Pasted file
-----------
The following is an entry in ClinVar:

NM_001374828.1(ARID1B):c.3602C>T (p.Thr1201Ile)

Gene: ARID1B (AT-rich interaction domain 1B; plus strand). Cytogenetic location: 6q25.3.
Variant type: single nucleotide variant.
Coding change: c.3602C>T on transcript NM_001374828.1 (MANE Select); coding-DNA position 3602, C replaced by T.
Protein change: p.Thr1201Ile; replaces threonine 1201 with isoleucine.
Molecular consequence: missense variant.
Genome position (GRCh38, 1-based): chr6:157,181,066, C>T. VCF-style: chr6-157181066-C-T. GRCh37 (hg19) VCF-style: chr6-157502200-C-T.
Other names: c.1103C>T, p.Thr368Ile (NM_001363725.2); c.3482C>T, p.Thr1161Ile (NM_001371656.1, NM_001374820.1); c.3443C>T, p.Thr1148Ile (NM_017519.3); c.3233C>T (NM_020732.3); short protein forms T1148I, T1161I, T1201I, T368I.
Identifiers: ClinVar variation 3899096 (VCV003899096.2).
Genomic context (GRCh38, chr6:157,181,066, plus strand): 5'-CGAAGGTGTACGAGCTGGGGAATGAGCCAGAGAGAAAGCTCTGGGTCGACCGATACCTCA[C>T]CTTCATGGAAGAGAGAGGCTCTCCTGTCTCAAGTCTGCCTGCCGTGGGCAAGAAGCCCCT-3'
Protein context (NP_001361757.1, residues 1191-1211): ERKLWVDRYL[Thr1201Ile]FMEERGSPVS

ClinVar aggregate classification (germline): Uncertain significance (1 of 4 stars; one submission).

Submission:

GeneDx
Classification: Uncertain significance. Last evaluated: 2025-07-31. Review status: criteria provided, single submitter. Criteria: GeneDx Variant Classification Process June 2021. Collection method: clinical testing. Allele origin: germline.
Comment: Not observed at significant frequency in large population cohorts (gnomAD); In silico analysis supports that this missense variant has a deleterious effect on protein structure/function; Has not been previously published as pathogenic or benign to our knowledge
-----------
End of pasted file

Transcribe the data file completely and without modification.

The following is an entry in ClinVar:

NM_001374828.1(ARID1B):c.3602C>T (p.Thr1201Ile)

Gene: ARID1B (AT-rich interaction domain 1B; plus strand). Cytogenetic location: 6q25.3.
Variant type: single nucleotide variant.
Coding change: c.3602C>T on transcript NM_001374828.1 (MANE Select); coding-DNA position 3602, C replaced by T.
Protein change: p.Thr1201Ile; replaces threonine 1201 with isoleucine.
Molecular consequence: missense variant.
Genome position (GRCh38, 1-based): chr6:157,181,066, C>T. VCF-style: chr6-157181066-C-T. GRCh37 (hg19) VCF-style: chr6-157502200-C-T.
Other names: c.1103C>T, p.Thr368Ile (NM_001363725.2); c.3482C>T, p.Thr1161Ile (NM_001371656.1, NM_001374820.1); c.3443C>T, p.Thr1148Ile (NM_017519.3); c.3233C>T (NM_020732.3); short protein forms T1148I, T1161I, T1201I, T368I.
Identifiers: ClinVar variation 3899096 (VCV003899096.2).
Genomic context (GRCh38, chr6:157,181,066, plus strand): 5'-CGAAGGTGTACGAGCTGGGGAATGAGCCAGAGAGAAAGCTCTGGGTCGACCGATACCTCA[C>T]CTTCATGGAAGAGAGAGGCTCTCCTGTCTCAAGTCTGCCTGCCGTGGGCAAGAAGCCCCT-3'
Protein context (NP_001361757.1, residues 1191-1211): ERKLWVDRYL[Thr1201Ile]FMEERGSPVS

ClinVar aggregate classification (germline): Uncertain significance (1 of 4 stars; one submission).

Submission:

GeneDx
Classification: Uncertain significance. Last evaluated: 2025-07-31. Review status: criteria provided, single submitter. Criteria: GeneDx Variant Classification Process June 2021. Collection method: clinical testing. Allele origin: germline.
Comment: Not observed at significant frequency in large population cohorts (gnomAD); In silico analysis supports that this missense variant has a deleterious effect on protein structure/function; Has not been previously published as pathogenic or benign to our knowledge